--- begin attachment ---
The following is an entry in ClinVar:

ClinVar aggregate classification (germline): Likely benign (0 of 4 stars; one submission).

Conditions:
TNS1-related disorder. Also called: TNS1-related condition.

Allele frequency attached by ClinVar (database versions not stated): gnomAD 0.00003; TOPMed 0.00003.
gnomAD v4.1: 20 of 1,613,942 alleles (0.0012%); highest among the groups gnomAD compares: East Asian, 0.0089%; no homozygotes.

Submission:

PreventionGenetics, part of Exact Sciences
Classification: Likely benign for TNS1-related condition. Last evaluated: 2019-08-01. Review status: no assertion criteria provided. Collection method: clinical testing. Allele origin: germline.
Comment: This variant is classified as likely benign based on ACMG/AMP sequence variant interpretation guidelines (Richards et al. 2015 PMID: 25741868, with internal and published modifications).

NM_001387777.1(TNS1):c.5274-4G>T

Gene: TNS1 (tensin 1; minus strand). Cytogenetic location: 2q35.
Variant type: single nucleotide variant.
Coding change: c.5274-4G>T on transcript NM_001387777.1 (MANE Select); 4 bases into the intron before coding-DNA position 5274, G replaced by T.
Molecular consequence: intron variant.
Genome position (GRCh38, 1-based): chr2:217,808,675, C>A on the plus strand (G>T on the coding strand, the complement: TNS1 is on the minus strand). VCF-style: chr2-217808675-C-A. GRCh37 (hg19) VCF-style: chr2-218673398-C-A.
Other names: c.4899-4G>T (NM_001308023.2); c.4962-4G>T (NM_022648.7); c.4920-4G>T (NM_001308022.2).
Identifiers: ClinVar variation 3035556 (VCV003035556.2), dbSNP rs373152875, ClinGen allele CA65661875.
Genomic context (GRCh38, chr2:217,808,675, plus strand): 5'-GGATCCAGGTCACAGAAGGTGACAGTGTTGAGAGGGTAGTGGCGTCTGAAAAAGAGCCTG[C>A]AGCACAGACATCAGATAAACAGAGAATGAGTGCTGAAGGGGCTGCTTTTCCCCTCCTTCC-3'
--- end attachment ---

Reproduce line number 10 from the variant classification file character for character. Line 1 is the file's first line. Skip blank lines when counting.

Comment: This variant is classified as likely benign based on ACMG/AMP sequence variant interpretation guidelines (Richards et al. 2015 PMID: 25741868, with internal and published modifications).